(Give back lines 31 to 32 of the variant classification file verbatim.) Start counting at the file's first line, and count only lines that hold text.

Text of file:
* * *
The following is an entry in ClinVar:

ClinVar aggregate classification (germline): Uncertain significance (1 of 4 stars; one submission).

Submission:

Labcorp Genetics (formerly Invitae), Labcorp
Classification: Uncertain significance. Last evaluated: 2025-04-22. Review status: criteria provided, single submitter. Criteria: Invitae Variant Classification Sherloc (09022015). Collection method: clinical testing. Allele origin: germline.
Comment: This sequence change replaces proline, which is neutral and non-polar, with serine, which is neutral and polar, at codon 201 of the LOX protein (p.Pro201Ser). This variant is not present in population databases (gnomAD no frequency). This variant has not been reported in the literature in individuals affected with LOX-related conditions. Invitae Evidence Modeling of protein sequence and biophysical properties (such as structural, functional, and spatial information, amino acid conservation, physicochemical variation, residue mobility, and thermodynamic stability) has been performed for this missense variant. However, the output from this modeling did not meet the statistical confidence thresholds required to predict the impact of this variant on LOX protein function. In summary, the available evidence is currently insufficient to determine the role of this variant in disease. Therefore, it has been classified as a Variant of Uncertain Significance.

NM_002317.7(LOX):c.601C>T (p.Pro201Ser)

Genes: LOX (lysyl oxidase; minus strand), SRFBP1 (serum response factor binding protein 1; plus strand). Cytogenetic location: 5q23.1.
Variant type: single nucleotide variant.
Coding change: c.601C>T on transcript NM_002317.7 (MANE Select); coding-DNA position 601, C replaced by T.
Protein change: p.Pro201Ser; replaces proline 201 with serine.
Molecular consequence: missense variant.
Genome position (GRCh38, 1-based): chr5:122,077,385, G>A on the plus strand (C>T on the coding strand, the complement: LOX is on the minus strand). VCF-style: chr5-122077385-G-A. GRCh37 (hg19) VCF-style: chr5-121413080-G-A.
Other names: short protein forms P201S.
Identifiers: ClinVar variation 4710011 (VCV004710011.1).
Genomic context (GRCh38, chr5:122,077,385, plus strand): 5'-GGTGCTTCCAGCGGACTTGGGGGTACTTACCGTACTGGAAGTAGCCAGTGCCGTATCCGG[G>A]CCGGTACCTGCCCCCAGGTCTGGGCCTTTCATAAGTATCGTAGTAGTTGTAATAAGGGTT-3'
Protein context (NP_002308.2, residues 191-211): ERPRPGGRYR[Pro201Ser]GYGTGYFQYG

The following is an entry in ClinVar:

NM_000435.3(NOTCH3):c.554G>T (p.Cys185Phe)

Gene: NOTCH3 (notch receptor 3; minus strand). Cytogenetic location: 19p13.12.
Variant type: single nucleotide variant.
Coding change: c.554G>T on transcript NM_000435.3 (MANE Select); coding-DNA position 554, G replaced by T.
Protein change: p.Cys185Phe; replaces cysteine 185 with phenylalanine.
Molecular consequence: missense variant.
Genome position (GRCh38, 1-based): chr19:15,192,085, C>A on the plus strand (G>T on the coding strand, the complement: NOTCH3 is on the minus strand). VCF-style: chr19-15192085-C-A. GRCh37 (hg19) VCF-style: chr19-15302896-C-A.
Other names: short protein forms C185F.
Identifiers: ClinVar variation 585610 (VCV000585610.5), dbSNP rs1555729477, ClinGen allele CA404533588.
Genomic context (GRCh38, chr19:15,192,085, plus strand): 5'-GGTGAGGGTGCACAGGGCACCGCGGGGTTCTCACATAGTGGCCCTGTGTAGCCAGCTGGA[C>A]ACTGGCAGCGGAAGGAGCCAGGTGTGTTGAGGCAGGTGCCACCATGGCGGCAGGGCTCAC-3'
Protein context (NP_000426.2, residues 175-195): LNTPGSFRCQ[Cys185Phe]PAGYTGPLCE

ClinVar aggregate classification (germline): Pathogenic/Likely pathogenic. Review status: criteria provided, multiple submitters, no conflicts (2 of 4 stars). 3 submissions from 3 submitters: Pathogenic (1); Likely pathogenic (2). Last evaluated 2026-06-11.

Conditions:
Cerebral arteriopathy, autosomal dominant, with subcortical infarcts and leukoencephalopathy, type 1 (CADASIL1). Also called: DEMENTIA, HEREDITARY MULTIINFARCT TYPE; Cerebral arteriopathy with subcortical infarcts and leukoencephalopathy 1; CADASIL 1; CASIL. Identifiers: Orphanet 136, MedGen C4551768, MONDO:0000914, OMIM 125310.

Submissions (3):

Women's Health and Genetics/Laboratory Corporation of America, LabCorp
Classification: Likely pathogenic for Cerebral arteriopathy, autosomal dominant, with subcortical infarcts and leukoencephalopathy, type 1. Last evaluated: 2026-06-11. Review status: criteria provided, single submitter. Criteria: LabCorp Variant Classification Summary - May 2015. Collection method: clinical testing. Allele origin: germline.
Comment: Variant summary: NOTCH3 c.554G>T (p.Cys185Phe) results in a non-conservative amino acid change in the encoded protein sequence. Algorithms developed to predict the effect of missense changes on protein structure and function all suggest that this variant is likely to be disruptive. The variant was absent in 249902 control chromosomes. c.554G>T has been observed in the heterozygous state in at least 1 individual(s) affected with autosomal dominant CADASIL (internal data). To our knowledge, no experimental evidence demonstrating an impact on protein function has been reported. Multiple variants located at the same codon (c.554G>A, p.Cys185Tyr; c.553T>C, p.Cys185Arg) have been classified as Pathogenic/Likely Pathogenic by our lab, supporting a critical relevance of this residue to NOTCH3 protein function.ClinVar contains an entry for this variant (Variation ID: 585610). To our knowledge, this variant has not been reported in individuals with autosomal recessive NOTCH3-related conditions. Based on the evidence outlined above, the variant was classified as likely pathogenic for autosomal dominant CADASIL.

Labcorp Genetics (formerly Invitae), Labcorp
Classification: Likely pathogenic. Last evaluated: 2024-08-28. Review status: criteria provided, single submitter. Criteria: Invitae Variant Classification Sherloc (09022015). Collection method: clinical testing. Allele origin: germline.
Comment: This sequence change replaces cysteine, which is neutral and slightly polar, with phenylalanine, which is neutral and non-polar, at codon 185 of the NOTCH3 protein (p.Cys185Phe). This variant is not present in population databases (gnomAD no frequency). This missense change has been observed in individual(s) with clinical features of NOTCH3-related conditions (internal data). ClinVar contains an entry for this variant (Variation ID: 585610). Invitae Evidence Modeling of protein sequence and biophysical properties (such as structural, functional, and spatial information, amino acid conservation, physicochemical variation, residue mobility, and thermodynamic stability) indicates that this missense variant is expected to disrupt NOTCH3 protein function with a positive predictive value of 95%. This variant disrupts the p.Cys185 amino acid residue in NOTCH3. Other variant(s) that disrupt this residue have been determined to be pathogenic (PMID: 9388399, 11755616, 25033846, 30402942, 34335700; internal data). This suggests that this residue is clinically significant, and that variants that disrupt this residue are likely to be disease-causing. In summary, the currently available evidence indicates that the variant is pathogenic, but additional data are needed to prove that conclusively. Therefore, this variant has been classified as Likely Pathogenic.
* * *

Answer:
Conditions:
Cerebral arteriopathy, autosomal dominant, with subcortical infarcts and leukoencephalopathy, type 1 (CADASIL1). Also called: DEMENTIA, HEREDITARY MULTIINFARCT TYPE; Cerebral arteriopathy with subcortical infarcts and leukoencephalopathy 1; CADASIL 1; CASIL. Identifiers: Orphanet 136, MedGen C4551768, MONDO:0000914, OMIM 125310.